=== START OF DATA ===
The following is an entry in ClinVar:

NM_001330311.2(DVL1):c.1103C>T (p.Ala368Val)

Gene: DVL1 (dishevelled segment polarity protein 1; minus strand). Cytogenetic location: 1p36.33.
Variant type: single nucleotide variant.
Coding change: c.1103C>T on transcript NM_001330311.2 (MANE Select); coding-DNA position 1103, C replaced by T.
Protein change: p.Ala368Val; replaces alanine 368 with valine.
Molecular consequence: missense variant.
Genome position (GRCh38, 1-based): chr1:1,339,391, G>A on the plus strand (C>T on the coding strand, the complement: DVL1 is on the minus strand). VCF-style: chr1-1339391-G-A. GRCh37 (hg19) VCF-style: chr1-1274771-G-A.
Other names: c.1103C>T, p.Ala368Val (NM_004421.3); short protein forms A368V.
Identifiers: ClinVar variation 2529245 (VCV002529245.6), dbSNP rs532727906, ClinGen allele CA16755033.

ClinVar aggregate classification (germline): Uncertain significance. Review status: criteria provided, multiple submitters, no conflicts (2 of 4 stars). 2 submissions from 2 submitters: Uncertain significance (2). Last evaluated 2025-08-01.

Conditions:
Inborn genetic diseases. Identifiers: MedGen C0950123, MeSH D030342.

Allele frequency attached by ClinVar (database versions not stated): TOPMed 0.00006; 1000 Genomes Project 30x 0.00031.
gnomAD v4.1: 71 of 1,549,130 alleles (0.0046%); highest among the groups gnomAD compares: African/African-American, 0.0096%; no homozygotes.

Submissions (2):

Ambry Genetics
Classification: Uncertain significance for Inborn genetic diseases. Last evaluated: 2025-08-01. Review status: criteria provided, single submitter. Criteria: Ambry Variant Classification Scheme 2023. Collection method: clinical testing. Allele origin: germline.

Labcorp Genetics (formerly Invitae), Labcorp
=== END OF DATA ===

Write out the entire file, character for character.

The following is an entry in ClinVar:

NM_001330311.2(DVL1):c.1103C>T (p.Ala368Val)

Gene: DVL1 (dishevelled segment polarity protein 1; minus strand). Cytogenetic location: 1p36.33.
Variant type: single nucleotide variant.
Coding change: c.1103C>T on transcript NM_001330311.2 (MANE Select); coding-DNA position 1103, C replaced by T.
Protein change: p.Ala368Val; replaces alanine 368 with valine.
Molecular consequence: missense variant.
Genome position (GRCh38, 1-based): chr1:1,339,391, G>A on the plus strand (C>T on the coding strand, the complement: DVL1 is on the minus strand). VCF-style: chr1-1339391-G-A. GRCh37 (hg19) VCF-style: chr1-1274771-G-A.
Other names: c.1103C>T, p.Ala368Val (NM_004421.3); short protein forms A368V.
Identifiers: ClinVar variation 2529245 (VCV002529245.6), dbSNP rs532727906, ClinGen allele CA16755033.

ClinVar aggregate classification (germline): Uncertain significance. Review status: criteria provided, multiple submitters, no conflicts (2 of 4 stars). 2 submissions from 2 submitters: Uncertain significance (2). Last evaluated 2025-08-01.

Conditions:
Inborn genetic diseases. Identifiers: MedGen C0950123, MeSH D030342.

Allele frequency attached by ClinVar (database versions not stated): TOPMed 0.00006; 1000 Genomes Project 30x 0.00031.
gnomAD v4.1: 71 of 1,549,130 alleles (0.0046%); highest among the groups gnomAD compares: African/African-American, 0.0096%; no homozygotes.

Submissions (2):

Ambry Genetics
Classification: Uncertain significance for Inborn genetic diseases. Last evaluated: 2025-08-01. Review status: criteria provided, single submitter. Criteria: Ambry Variant Classification Scheme 2023. Collection method: clinical testing. Allele origin: germline.

Labcorp Genetics (formerly Invitae), Labcorp